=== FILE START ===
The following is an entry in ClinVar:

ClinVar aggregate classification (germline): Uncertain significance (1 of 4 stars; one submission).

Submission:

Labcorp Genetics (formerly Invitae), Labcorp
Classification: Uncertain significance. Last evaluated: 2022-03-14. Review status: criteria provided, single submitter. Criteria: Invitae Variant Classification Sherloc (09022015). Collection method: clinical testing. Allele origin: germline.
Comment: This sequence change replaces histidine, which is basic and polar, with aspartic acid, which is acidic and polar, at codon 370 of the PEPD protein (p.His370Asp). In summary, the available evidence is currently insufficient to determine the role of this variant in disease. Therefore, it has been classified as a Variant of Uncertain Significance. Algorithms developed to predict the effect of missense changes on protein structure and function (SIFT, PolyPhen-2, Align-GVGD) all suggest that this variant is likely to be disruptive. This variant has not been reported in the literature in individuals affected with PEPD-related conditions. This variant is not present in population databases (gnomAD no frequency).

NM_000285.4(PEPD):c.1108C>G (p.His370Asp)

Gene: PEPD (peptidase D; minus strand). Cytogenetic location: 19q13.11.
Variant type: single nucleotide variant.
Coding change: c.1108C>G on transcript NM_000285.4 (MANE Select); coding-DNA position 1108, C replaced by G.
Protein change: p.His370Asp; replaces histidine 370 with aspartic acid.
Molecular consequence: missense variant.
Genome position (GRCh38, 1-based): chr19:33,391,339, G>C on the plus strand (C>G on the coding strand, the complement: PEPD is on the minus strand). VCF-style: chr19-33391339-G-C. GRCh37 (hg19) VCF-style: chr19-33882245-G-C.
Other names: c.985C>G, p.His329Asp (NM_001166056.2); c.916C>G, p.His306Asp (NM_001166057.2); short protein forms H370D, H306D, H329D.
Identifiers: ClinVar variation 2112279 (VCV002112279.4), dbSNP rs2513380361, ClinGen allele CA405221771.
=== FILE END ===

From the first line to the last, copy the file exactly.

The following is an entry in ClinVar:

ClinVar aggregate classification (germline): Uncertain significance (1 of 4 stars; one submission).

Submission:

Labcorp Genetics (formerly Invitae), Labcorp
Classification: Uncertain significance. Last evaluated: 2022-03-14. Review status: criteria provided, single submitter. Criteria: Invitae Variant Classification Sherloc (09022015). Collection method: clinical testing. Allele origin: germline.
Comment: This sequence change replaces histidine, which is basic and polar, with aspartic acid, which is acidic and polar, at codon 370 of the PEPD protein (p.His370Asp). In summary, the available evidence is currently insufficient to determine the role of this variant in disease. Therefore, it has been classified as a Variant of Uncertain Significance. Algorithms developed to predict the effect of missense changes on protein structure and function (SIFT, PolyPhen-2, Align-GVGD) all suggest that this variant is likely to be disruptive. This variant has not been reported in the literature in individuals affected with PEPD-related conditions. This variant is not present in population databases (gnomAD no frequency).

NM_000285.4(PEPD):c.1108C>G (p.His370Asp)

Gene: PEPD (peptidase D; minus strand). Cytogenetic location: 19q13.11.
Variant type: single nucleotide variant.
Coding change: c.1108C>G on transcript NM_000285.4 (MANE Select); coding-DNA position 1108, C replaced by G.
Protein change: p.His370Asp; replaces histidine 370 with aspartic acid.
Molecular consequence: missense variant.
Genome position (GRCh38, 1-based): chr19:33,391,339, G>C on the plus strand (C>G on the coding strand, the complement: PEPD is on the minus strand). VCF-style: chr19-33391339-G-C. GRCh37 (hg19) VCF-style: chr19-33882245-G-C.
Other names: c.985C>G, p.His329Asp (NM_001166056.2); c.916C>G, p.His306Asp (NM_001166057.2); short protein forms H370D, H306D, H329D.
Identifiers: ClinVar variation 2112279 (VCV002112279.4), dbSNP rs2513380361, ClinGen allele CA405221771.